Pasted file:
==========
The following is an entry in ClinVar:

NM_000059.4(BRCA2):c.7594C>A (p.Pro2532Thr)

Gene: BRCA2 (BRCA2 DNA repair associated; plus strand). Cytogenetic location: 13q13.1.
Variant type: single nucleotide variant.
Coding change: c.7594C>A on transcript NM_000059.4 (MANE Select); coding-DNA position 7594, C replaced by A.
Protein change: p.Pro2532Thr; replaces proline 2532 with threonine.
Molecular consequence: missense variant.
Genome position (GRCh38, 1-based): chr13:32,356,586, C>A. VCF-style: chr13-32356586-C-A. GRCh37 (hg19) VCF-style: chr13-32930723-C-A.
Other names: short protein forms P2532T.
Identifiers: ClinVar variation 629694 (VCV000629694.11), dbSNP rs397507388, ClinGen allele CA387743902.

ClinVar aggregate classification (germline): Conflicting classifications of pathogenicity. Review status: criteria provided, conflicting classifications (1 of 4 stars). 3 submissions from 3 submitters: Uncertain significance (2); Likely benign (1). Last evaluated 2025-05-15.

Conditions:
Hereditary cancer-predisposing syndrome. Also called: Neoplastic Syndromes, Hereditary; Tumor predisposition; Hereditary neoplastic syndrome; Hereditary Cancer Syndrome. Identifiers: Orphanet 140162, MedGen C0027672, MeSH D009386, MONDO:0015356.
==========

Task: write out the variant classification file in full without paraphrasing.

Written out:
The following is an entry in ClinVar:

NM_000059.4(BRCA2):c.7594C>A (p.Pro2532Thr)

Gene: BRCA2 (BRCA2 DNA repair associated; plus strand). Cytogenetic location: 13q13.1.
Variant type: single nucleotide variant.
Coding change: c.7594C>A on transcript NM_000059.4 (MANE Select); coding-DNA position 7594, C replaced by A.
Protein change: p.Pro2532Thr; replaces proline 2532 with threonine.
Molecular consequence: missense variant.
Genome position (GRCh38, 1-based): chr13:32,356,586, C>A. VCF-style: chr13-32356586-C-A. GRCh37 (hg19) VCF-style: chr13-32930723-C-A.
Other names: short protein forms P2532T.
Identifiers: ClinVar variation 629694 (VCV000629694.11), dbSNP rs397507388, ClinGen allele CA387743902.

ClinVar aggregate classification (germline): Conflicting classifications of pathogenicity. Review status: criteria provided, conflicting classifications (1 of 4 stars). 3 submissions from 3 submitters: Uncertain significance (2); Likely benign (1). Last evaluated 2025-05-15.

Conditions:
Hereditary cancer-predisposing syndrome. Also called: Neoplastic Syndromes, Hereditary; Tumor predisposition; Hereditary neoplastic syndrome; Hereditary Cancer Syndrome. Identifiers: Orphanet 140162, MedGen C0027672, MeSH D009386, MONDO:0015356.